On Pilgrimage: The Sixties
By: Dorothy Day | Edited by Robert Ellsberg
* Catholic Media Association Award Winner / Faithful Citizenship - Religious Freedom
* Catholic Media Association Award Winner / Newly Canonized Saints
* Illumination Book Award / Gold Medal, Catholic
"Don’t dive into this book as one does a novel. Read it slowly, musing on an essay for a week, with a pencil in hand. For Day challenges us to make the connections between a spirituality of love for God and a love for all." -- Rosalie G. Riegle, Sojourners
“On Pilgrimage” is a work of profound ascetical spirituality. One does not have to be Catholic to perform the corporal works of mercy or to risk imprisonment in opposition to systemic injustice and war." --Rachelle Linner , Catholic News Service
A chronicle of faith and action through a decade of protest, idealism, and change.
Through Dorothy Day’s monthly “On Pilgrimage” columns from The Catholic Worker, this volume offers a unique chronicle on the 1960s, a tumultuous decade marked by the Cuban Revolution, Vatican II, the struggle for Civil Rights, Vietnam protests, the rise of the United Farmworkers, and dramatic cultural change.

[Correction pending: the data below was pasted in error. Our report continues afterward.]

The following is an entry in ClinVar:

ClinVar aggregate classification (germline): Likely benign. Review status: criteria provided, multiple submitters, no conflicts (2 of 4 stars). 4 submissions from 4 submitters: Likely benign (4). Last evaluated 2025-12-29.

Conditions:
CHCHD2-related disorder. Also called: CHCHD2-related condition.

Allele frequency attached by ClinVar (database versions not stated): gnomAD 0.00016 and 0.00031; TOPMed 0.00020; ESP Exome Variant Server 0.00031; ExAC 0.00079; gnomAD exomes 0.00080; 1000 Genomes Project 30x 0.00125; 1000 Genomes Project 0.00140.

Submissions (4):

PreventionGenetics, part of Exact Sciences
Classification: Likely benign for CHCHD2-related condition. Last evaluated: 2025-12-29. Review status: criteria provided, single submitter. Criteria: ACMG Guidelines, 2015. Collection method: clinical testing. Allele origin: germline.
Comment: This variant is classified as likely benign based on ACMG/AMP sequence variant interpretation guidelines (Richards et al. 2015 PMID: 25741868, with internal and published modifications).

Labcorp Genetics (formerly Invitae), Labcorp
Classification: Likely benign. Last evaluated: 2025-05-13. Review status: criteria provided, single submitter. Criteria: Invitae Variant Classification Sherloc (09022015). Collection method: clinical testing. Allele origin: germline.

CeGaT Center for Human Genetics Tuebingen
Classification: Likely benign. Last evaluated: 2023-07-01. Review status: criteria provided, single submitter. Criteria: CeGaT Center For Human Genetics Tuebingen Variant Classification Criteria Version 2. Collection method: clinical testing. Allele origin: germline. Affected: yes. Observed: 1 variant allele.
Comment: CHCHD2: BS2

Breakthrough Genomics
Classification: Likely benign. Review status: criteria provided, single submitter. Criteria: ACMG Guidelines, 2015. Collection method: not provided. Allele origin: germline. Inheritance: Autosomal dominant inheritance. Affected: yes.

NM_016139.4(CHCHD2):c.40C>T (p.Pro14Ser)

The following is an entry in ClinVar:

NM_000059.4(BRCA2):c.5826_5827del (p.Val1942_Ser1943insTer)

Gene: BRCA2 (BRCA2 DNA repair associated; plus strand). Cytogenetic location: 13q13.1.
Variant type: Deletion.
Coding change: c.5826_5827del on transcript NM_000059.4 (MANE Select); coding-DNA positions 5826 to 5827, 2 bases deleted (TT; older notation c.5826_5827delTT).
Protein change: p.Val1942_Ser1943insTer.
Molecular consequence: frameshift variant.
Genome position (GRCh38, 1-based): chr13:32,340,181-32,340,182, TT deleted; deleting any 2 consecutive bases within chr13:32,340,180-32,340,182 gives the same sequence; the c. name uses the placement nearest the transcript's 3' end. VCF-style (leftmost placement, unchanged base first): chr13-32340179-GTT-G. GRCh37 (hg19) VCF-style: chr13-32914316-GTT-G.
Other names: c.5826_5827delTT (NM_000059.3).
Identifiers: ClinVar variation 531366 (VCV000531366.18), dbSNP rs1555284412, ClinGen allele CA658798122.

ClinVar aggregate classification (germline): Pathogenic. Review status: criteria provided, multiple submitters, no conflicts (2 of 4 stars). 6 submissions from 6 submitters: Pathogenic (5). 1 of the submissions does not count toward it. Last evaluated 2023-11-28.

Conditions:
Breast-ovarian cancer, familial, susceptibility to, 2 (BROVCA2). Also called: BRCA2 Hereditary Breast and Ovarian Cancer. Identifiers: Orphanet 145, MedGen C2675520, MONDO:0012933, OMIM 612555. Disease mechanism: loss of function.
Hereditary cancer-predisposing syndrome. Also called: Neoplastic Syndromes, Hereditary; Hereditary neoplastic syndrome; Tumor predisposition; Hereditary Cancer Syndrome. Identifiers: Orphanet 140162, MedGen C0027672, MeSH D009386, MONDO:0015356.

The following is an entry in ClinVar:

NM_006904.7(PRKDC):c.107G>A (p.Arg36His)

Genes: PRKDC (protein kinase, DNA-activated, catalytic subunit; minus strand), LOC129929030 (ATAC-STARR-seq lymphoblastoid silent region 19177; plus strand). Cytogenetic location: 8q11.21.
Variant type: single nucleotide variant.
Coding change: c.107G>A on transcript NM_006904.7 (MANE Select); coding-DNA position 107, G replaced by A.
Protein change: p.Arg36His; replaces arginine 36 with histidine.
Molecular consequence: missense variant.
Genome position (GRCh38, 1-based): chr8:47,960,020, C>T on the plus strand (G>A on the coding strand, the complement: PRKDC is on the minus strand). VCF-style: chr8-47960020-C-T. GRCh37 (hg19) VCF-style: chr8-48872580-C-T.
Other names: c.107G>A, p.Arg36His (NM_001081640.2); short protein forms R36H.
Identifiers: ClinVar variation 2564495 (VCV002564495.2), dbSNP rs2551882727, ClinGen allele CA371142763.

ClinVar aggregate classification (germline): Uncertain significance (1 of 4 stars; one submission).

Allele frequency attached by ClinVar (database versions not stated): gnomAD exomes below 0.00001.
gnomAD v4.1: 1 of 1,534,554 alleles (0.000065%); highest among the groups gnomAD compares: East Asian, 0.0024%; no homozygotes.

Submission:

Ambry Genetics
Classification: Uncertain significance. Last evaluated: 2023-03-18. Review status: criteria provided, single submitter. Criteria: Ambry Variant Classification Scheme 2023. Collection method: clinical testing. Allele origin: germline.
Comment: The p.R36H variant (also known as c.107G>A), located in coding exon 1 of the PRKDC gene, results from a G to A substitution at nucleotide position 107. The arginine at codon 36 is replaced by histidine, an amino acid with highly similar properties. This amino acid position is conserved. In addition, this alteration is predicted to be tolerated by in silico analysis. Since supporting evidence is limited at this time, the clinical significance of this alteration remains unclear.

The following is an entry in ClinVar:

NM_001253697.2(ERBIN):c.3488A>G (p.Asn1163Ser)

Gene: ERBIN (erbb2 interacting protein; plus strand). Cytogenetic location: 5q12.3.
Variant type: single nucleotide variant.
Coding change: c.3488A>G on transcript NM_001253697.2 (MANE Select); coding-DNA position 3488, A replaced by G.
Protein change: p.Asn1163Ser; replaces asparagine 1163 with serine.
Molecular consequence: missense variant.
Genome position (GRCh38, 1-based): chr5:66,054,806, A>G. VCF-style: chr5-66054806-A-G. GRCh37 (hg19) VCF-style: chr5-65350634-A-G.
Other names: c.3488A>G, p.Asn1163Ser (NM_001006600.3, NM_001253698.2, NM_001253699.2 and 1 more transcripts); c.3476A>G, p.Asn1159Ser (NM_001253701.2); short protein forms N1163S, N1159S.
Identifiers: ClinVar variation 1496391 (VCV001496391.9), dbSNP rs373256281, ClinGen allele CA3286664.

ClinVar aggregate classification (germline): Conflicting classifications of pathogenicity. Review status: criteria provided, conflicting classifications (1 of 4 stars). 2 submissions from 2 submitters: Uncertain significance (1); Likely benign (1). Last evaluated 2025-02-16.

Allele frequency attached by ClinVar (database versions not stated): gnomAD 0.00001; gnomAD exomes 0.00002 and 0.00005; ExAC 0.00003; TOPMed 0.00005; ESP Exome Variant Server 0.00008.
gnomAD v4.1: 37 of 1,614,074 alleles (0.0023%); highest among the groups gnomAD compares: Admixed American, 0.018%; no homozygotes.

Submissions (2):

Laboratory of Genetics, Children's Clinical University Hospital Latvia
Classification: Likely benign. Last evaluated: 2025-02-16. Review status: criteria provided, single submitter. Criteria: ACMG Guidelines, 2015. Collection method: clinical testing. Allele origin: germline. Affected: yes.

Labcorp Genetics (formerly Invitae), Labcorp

Day surveyed these developments from the vantage point of her life among the poor, her life-long struggle for peace and justice, and her daily efforts to seek God in her everyday life. For those wondering what Day would be doing today, this volume—drawn from a decade that in many ways mirrors our own—provides an invaluable guide.
Dorothy Day (1897-1980) was the co-founder of The Catholic Worker, a movement and a newspaper promoting the radical message of the Gospel. With the Vatican’s acceptance of her cause for canonization she received the title Servant of God. Robert Ellsberg, publisher of Orbis Books, served as a managing editor of The Catholic Worker and edited Day’s selected writings, diaries, and selected letters.
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